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Practical Psychology

The brain is unique in appearance with indentations and depressions. Just 3 pounds in weight, the adult brain is 60 percent fat; the rest’s water, protein, carbohydrates, and salts. We know about the brain’s gray and white matter but much less about the folds. So what is the brain's surface called a sulcus?

Sulcus is the patterned grooves or furrows on the brain’s cerebral cortex that increase the brain's size and separate the lobes and irregular-shaped ridges of the gyri. Sulci are the folds between the brain’s lobes and the cell-carrying tissue that connects to the rest of the body.

Whether we're marveling at a sunset, reading a book, resolving a mathematical equation, or fine-tuning a drawing, we're wired to the brain’s working. The sulcus is a mysterious anatomical receptor, not just the fissures separating the brain's lobes and the gyri. The role of sulci in the processing and interpreting of messages on the brain’s surface is worth looking at.

All About Sulcus

The brain's surface, the cerebral cortex, is uneven and has characteristic folds and bumps: the sulci (singular sulcus) and the gyri (singular: gyrus). Both landmarks allow us to separate the brain into functional centers – a left and a right. The sulci form the boundaries inside and in between the brain's two hemispheres.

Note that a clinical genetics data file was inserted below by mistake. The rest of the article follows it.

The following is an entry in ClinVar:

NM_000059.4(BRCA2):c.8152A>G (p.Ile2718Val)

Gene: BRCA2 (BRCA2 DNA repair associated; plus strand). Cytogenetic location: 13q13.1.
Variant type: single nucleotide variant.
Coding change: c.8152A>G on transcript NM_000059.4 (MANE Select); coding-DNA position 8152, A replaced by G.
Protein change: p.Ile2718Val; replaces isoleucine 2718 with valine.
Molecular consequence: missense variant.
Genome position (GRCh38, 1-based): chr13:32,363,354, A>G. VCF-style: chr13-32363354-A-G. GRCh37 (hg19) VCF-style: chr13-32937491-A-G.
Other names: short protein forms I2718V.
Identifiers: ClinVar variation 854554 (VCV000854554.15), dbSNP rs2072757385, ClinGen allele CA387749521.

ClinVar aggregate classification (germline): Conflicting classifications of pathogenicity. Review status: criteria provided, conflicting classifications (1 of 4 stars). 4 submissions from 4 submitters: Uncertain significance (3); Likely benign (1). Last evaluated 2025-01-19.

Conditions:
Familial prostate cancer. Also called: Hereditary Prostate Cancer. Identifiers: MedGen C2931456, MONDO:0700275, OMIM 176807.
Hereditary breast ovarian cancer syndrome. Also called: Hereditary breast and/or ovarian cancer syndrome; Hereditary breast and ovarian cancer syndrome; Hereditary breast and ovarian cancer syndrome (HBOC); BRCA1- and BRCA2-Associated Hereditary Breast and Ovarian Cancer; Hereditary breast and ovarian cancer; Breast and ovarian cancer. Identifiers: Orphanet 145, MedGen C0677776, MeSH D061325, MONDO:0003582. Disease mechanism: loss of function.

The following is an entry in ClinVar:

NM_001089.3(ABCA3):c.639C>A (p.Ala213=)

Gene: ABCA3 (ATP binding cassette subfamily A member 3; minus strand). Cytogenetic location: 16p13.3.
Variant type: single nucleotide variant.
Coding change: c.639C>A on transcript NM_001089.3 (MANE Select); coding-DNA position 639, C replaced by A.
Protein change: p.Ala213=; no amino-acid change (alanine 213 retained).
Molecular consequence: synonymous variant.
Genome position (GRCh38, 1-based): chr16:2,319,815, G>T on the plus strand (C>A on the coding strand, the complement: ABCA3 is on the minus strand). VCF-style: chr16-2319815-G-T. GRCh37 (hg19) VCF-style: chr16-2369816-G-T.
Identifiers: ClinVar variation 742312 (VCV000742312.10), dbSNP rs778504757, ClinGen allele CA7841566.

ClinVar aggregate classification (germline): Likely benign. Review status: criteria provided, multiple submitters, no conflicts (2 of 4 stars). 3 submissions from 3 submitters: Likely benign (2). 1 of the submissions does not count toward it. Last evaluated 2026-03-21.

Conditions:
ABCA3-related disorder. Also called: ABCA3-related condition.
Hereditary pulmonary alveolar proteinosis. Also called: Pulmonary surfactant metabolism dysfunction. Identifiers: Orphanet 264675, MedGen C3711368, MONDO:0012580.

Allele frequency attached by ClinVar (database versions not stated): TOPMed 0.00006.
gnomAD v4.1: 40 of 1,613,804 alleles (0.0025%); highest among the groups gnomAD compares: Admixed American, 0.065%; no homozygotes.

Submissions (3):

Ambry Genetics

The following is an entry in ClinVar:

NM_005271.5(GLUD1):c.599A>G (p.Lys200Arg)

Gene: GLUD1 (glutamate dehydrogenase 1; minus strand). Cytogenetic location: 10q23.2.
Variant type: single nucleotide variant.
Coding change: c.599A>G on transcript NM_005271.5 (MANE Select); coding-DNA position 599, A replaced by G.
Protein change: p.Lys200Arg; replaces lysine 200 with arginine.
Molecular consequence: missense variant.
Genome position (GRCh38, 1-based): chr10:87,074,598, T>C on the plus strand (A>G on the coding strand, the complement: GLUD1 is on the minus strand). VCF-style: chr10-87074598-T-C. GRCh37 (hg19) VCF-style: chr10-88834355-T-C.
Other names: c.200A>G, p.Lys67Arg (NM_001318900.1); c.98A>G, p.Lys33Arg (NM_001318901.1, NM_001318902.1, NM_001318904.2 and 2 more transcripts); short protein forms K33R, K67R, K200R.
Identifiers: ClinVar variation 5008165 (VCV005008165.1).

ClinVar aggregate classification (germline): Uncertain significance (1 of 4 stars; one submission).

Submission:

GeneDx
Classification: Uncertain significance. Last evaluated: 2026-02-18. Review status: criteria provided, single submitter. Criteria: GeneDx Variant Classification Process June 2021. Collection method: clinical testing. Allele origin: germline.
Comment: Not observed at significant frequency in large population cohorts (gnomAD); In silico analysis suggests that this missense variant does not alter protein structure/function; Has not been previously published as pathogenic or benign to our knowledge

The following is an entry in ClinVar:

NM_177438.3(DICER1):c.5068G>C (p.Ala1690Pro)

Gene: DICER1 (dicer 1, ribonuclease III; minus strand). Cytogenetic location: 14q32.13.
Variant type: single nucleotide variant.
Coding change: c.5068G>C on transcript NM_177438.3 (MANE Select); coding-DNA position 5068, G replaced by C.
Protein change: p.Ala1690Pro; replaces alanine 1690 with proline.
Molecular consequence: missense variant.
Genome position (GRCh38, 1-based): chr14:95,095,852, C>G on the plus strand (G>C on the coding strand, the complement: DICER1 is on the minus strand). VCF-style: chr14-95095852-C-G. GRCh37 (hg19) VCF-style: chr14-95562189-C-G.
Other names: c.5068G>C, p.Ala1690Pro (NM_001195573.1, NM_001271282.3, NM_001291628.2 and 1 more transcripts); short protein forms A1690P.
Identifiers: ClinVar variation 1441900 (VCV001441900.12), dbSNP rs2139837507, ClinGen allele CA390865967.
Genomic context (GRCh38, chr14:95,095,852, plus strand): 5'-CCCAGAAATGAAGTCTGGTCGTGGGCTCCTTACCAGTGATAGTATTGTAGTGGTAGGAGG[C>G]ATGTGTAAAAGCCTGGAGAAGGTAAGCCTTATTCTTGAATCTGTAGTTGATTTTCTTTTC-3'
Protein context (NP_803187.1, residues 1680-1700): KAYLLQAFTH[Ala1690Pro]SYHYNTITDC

The sulci are the folds that stand out as grooves or furrows between the brain’s different lobes and the irregular ridges or gyri on the brain’s surface. The folds are essential as these increase the brain’s size, and allow for a greater gray area and more neurons. The sulci are visible on the brain's cortex, which fascinates one when looking at a plastic brain model.

Looked at from our level, the sulcus is how we are hotwired by the brain to think, act and respond. The neurons in the gray matter on the brain’s outer layer receive and interpret information sent to the white matter in the brain and then along the central nervous system to the body.

How we learn, remember, and reason depends on the thin gray matter layer of neurons on the brain’s surface. This is the cerebral cortex region consisting of different lobes, the sulci folds, and the gyri.

Sulcus And Brain Lobes

Sulci (singular sulcus) in the brain’s cerebral cortex connect to the central nervous system. The sulci are part of the brain's outer lobes. The folds like crevices stand out between adjacent gyri on the brain's surface.

The brain’s cerebrum has four lobes with different lobes functions:

  • The frontal lobe – the brain's most prominent lobe at the front of the head.